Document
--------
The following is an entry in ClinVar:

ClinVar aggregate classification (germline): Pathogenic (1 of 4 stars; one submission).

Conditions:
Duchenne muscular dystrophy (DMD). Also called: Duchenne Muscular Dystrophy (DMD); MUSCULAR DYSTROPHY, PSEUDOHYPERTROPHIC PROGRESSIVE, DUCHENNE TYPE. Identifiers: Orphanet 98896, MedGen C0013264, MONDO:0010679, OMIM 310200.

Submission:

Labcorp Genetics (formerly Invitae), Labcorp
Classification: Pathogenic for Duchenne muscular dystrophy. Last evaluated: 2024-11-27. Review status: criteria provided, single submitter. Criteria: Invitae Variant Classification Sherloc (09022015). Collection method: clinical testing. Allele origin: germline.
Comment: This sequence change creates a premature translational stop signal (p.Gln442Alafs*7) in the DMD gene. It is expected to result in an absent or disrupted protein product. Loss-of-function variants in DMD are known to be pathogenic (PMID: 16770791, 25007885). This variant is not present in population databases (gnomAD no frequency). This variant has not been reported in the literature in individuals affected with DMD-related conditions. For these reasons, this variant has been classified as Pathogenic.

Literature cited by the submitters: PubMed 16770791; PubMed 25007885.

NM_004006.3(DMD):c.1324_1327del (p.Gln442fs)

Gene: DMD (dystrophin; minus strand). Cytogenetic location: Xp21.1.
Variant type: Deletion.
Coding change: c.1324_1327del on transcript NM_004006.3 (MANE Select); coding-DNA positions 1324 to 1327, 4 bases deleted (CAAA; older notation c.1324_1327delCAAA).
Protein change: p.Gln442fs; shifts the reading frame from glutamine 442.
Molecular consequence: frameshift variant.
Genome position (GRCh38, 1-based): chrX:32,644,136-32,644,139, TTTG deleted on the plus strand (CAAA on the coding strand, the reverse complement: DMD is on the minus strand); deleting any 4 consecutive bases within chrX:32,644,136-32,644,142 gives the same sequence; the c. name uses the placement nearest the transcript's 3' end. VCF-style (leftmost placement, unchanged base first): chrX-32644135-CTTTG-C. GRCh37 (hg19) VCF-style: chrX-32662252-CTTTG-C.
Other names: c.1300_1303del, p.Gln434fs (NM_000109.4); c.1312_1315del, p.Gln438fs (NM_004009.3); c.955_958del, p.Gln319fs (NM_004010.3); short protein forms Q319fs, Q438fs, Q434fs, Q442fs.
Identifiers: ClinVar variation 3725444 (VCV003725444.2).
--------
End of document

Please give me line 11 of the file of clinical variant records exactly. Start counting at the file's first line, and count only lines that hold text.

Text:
Gene: DMD (dystrophin; minus strand). Cytogenetic location: Xp21.1.